Here is the  Summary Report (PDF) recently issued by the Regional Water Quality Control Board detailing what is being proposed with the MS4 permit update and what has changed in the recently released revised draft of the new regional stormwater permit. 

Below find an excerpt from attachment F of the draft permit which explains a bit of stormwater history, and the current draft differs from previous stromwater permits.


The Fifth Term Permit, or Regional MS4 Permit, shifts the focus of the permit

requirements from a minimum level of actions to be implemented by the Copermittees

to identifying outcomes to be achieved by those actions. Order No. R9-2013-0001

represents an important paradigm shift in the approach for MS4 permits within the San

Diego Region.

Historical Permitting Approach

The First and Second Term Permits were very broad and provided little specificity

about what was required to be developed and implemented by the Copermittees. The

Third Term Permits began to become more specific about the minimum level of

implementation required by the Copermittees. The Fourth Term Permits, or current

permits, subsequently increased in specificity. The MS4 permits have progressively

become more detailed and focused on specifying the minimum level of actions

expected to be implemented by the Copermittees. As detailed and specific as the

MS4 permits have become, however, they include very little detail about what the

desired outcomes of the required actions are expected to achieve. Compliance with

the permit requirements has essentially been tracking numbers of actions and

reporting, not tracking progress or actual improvements in the quality of receiving

waters or discharges from the MS4s. The result has been an increase in actions being

implemented by the Copermittees with little or no ability or expectations to determine

whether or not improvements in water quality are being achieved.

The Fourth Term Permits result in significant resource expenditure by the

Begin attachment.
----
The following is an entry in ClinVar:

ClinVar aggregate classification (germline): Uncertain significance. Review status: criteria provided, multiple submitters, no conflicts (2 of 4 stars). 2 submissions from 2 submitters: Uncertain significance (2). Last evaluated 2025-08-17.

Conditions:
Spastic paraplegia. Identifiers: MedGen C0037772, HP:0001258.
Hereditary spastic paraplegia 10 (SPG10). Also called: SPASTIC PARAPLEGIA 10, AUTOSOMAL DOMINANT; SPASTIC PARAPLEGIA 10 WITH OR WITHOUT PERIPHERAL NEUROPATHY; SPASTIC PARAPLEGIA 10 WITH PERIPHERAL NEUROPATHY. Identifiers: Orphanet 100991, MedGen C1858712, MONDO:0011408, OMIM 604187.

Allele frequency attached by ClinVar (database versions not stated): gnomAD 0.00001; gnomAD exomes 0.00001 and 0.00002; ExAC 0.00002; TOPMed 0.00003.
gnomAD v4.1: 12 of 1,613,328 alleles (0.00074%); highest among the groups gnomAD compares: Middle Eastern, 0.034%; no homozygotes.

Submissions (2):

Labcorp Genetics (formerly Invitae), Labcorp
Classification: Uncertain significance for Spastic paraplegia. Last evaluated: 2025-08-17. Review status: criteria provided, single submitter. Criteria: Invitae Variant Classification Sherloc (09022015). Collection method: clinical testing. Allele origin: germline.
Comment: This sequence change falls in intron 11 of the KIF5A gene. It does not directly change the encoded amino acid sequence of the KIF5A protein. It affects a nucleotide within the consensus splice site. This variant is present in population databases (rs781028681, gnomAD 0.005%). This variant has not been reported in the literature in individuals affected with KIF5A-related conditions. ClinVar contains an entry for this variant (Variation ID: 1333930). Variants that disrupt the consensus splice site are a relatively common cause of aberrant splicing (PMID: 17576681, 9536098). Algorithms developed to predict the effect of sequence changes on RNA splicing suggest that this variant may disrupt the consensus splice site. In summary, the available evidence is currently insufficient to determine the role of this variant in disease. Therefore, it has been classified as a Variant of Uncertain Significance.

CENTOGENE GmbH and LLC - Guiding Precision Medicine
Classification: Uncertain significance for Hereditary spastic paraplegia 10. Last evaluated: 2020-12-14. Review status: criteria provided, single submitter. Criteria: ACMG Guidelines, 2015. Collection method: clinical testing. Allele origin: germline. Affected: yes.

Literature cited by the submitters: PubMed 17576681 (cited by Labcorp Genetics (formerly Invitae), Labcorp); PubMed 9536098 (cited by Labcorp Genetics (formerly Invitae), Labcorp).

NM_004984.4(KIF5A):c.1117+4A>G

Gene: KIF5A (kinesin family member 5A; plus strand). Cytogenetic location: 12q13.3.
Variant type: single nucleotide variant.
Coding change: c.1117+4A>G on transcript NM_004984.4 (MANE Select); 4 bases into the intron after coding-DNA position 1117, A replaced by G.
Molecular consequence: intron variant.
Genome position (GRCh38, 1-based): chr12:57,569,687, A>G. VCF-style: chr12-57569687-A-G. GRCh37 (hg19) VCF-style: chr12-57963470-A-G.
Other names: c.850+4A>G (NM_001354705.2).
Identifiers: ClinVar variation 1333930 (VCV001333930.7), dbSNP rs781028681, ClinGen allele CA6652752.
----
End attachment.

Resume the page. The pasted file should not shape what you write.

Copermittees to report permit compliance information to the San Diego Water Board in

the form of annual jurisdictional runoff management program, watershed program, and

monitoring program reports. The San Diego Water Board must then expend much of

its limited resources on reviewing more than 50 voluminous reports submitted annually

by the Copermittees. The information currently reported by the Copermittees is of

limited value when trying to measure progress toward achieving improvements in the

quality of receiving waters or discharges from the MS4s. Oversight of the MS4 permits

is further complicated by the inconsistencies among the requirements issued to the

Orange County, San Diego County, and Riverside County Copermittees under three

separate MS4 permits.

Under the Fourth Term Permits, the Copermittees must expend a significant portion of

their limited resources collecting data of limited value, and putting together reports to

submit that information to the San Diego Water Board. Likewise, the San Diego Water

Board must expend most of its limited resources reviewing reports, and developing

permits instead of working directly with the Copermittees to identify solutions to

problems causing impacts to water quality. This is an unsustainable course that will

continue to demand more resources from the Copermittees and the San Diego Water

Board, and would continue to result in unknown water quality benefits.

New Permitting Approach

The goal of the Regional MS4 Permit is twofold: 1) bring a consistent set of MS4

permit requirements to all of the Copermittees within the San Diego Region; and, 2)

provide a MS4 permit with requirements that will allow the Copermittees to focus their

efforts and resources on achieving goals and desired outcomes toward the

improvement of water quality rather than completing specific actions.

The overall approach included in the Regional MS4 Permit with respect to the

jurisdictional runoff management programs will not differ significantly from the current

permits. The general requirements for the jurisdictional runoff management program

components and compliance with those requirements will remain and be applied

consistently throughout the San Diego Region under the Regional MS4 Permit.